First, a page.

Step 1: Request account information or make a payment
- The Customer interacts with a Third Party, such as an online merchant or payment services provider. For example, to buy goods or services.
- The Customer elects to access their account information and/or make a payment via the Third Party.
Step 2: Inform Financial Institution that one of its Customers is requesting the Third Party access their account information or make a payment on their behalf
- The Third Party connects to the Financial Institution that services the Customer's account(s) and informs the Financial Institution that one of its Customer's wants the Third Party to access their account information or make a payment on their behalf.
- The Third Party must have been previously approved/authorised by the Financial Institution.
Step 3: Authorise consent for Third Party to access their account information or make a payment on their behalf
- The Financial Institution authenticates the Customer and asks the Customer to select the accounts the Third Party may request information about and/or make payments from.
- The principle we have agreed is that consent is managed between the Customer and the Third Party - so the details cannot be changed (with the Financial Institution) in this step. The Customer will only be able to authorise or reject the Third Party's request in its entirety.
Step 4: Request access to the Customer's account information or make a payment
- The Financial Institution authenticates the Third Party and ensures the Customer has authorised consent for the request before providing the account information or making a payment.
The PNZ API standards are based on the UK Open Banking standard. The PNZ API standards include adjustments to and place limitations on the UK Open Banking standard to make the standards more suitable to the NZ market. The Open Banking standard is now in the public domain; the PNZ Version 1.0.0 of the Payments NZ API standards are not now in the public domain as they are currently under development. Access to the PNZ API standards is currently limited to those organisations approved/authorised to operate in the NZ payments API ecosystem - Bank's and Third Parties. Approval and authorisation is managed by Payments NZin read-only format and cannot currently be used in partnership with any API Provider (as defined in the specification).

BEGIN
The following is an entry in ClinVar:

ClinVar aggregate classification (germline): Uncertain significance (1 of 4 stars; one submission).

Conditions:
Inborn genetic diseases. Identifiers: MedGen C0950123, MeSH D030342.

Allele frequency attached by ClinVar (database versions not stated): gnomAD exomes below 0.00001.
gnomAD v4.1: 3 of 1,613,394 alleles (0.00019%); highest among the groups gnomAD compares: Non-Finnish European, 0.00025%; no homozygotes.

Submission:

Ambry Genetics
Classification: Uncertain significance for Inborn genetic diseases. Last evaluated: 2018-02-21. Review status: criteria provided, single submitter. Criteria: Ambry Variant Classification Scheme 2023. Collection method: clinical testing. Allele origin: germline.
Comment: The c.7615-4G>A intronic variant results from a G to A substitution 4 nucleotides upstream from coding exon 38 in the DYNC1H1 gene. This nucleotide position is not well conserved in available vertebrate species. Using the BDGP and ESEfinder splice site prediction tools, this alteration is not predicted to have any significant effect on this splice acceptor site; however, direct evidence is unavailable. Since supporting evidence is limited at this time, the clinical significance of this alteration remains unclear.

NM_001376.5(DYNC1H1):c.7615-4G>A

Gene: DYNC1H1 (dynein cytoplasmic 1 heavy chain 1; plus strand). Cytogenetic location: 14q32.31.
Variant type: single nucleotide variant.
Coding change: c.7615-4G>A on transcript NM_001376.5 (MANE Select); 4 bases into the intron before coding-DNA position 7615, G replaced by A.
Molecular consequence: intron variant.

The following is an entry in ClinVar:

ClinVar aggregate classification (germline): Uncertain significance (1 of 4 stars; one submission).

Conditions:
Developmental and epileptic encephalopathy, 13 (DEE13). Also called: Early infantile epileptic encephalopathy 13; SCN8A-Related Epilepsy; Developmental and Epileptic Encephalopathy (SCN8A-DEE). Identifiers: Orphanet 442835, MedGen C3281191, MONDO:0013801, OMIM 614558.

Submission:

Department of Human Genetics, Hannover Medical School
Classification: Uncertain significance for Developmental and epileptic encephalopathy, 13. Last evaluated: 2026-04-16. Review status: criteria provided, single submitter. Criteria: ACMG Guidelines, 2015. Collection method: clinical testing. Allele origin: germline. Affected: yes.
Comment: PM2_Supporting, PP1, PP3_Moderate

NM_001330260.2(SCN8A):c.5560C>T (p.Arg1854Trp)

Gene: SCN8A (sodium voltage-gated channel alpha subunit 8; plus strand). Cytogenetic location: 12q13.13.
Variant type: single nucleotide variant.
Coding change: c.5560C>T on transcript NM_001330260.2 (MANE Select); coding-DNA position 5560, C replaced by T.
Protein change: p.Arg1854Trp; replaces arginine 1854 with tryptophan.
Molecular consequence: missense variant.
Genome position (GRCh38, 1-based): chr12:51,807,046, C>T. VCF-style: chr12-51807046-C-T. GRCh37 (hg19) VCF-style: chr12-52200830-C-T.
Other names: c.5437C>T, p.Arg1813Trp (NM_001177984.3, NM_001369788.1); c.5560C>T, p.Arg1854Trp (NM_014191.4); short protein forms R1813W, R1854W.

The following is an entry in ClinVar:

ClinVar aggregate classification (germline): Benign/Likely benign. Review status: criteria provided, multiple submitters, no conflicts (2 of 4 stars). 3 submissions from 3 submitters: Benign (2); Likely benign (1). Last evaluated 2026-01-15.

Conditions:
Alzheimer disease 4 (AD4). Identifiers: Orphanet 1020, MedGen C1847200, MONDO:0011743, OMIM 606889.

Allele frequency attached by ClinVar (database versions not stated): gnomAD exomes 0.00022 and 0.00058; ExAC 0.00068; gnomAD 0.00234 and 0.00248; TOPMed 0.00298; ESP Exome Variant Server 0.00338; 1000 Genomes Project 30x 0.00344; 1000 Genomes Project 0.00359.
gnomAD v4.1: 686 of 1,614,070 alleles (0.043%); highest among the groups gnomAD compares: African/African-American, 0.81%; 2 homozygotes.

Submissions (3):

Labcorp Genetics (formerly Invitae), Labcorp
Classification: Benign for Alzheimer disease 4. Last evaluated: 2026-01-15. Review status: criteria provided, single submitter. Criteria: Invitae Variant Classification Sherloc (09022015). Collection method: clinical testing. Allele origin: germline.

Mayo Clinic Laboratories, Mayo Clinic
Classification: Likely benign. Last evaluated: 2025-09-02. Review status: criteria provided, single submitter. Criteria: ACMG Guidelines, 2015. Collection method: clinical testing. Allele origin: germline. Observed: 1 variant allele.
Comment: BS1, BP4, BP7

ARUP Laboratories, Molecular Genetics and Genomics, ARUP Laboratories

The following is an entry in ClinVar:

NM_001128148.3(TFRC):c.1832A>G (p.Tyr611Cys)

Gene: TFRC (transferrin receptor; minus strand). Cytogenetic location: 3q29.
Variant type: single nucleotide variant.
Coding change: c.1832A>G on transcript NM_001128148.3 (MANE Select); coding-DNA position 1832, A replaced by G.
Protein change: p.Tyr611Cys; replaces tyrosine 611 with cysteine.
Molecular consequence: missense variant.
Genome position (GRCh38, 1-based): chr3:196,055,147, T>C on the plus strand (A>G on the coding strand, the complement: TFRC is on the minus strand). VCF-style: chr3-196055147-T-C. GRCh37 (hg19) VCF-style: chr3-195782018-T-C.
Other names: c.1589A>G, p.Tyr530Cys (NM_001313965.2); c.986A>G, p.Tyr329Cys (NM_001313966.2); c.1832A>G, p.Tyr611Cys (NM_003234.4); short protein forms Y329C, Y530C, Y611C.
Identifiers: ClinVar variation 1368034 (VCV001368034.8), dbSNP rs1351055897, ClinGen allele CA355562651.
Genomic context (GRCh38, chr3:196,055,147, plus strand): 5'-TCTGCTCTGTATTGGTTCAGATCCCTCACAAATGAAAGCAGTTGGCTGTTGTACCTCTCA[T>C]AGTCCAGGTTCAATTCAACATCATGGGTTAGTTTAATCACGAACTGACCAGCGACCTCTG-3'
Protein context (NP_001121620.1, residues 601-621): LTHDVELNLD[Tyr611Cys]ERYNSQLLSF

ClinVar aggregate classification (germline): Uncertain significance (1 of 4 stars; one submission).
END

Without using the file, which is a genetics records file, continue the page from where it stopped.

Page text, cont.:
The API adheres to RESTful API concepts where possible and sensible to do so.
However, the priority is to have an API that is simple to understand and easy to use. In instances where following RESTful principles would be convoluted and complex, the principles have not been followed.
- The highest level Data Description Language used is the JSON Schema : http://json-schema.org/
- Best Practice has also been taken from the Data Description Language for APIs; JSON API : http://jsonapi.org/
- The Interface Description Language used is the Swagger Specification version 2.0 (also known as Open API) : http://swagger.io/ and OpenAPI-Specification
The PNZ API Working Group principles for developing these API standards:
- PNZ API Working Group will adopt existing standards where relevant/appropriate to minimise re-inventing the wheel.
- The initial scope of these Standards is limited to current scope - i.e., PNZ API pilot. However, the intention is that the scope of the Standards will extend to include additional resources and APIs.
- PNZ API Working Group will work with other relevant bodies to align with, contribute to and/or adopt other Standards work, especially relating to Open Banking
The principles we have applied to re-use of the UK Open Banking Standard are:
- Only resources that are required for the PNZ API pilot will be included in the API documentation. The specification will leave all other resources intact and unchanged.
- We will modify Open Banking elements where the existing standard does not cater for the NZ Market (such as adding the "BECSElectronicCredit" Scheme or the addition of the Payment link).
It is intended that the API flows will be extended to cater for more complex use-cases in subsequent releases - and we have kept this in mind during the design.
Idempotency is difficult to implement consistently and leverage consistently.
As a result, idempotency is used sparingly in these specifications; with a preference to allow Third Parties to simply re-submit a request under failure conditions.
APIs have been defined to be idempotent, where not doing so would cause a poor Customer user-experience or increase false positive risk indicators.
Digital signatures will facilitate non-repudiation for Open Banking APIs.
API requests and responses MUST NOT be digitally signed for implementation of the v1.x specification.
This section is for future reference only.